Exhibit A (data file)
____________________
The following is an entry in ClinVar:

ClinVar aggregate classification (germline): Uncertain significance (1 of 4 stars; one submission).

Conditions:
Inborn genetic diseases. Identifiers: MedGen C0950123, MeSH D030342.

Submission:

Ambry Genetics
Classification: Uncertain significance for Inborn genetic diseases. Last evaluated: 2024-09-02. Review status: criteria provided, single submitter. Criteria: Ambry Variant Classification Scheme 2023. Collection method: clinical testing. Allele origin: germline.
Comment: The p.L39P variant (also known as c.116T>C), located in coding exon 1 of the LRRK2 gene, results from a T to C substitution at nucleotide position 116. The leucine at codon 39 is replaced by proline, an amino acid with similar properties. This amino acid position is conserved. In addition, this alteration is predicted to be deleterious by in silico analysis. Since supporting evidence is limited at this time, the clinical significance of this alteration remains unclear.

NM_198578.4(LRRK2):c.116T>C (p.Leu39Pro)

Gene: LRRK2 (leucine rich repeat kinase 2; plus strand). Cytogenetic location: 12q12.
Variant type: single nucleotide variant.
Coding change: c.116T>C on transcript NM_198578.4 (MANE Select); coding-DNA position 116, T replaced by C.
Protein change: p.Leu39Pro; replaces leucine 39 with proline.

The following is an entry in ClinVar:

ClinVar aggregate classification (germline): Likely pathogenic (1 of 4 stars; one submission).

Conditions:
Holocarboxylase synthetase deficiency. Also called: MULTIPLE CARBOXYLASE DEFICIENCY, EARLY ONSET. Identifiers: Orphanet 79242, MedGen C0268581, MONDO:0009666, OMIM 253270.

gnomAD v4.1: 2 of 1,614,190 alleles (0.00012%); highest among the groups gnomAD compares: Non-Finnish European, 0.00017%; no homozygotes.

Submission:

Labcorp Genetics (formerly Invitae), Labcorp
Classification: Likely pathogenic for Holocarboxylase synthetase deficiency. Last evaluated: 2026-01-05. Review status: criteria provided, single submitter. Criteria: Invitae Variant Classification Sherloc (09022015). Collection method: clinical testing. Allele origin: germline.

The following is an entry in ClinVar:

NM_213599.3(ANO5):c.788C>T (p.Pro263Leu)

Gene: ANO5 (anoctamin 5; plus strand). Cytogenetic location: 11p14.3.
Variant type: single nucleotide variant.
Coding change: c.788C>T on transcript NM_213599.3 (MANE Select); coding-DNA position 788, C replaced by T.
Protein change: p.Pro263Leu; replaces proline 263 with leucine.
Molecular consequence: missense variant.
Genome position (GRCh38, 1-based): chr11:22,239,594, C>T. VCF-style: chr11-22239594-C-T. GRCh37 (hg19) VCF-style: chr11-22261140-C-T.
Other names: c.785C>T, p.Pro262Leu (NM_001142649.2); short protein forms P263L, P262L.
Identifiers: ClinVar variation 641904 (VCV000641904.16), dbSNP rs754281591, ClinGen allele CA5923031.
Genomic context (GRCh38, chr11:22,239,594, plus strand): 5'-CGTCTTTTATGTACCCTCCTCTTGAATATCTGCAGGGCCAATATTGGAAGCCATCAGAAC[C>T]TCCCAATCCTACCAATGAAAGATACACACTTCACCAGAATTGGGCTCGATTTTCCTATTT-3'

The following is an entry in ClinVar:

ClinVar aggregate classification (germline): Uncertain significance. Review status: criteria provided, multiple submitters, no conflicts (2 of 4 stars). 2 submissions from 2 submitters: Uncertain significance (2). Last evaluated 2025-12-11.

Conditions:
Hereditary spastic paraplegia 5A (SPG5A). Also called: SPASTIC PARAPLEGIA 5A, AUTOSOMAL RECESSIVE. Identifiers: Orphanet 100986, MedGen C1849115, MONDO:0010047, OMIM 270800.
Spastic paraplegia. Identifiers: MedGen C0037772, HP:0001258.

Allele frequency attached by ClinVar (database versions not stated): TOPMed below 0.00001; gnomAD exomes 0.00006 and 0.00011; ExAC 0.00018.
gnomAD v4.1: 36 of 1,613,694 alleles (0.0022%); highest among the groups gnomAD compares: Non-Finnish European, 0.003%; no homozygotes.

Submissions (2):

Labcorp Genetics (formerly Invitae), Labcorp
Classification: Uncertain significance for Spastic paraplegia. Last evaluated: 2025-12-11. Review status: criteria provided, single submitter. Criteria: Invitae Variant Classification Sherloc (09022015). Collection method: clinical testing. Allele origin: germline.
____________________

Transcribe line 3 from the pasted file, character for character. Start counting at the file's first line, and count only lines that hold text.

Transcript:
Conditions: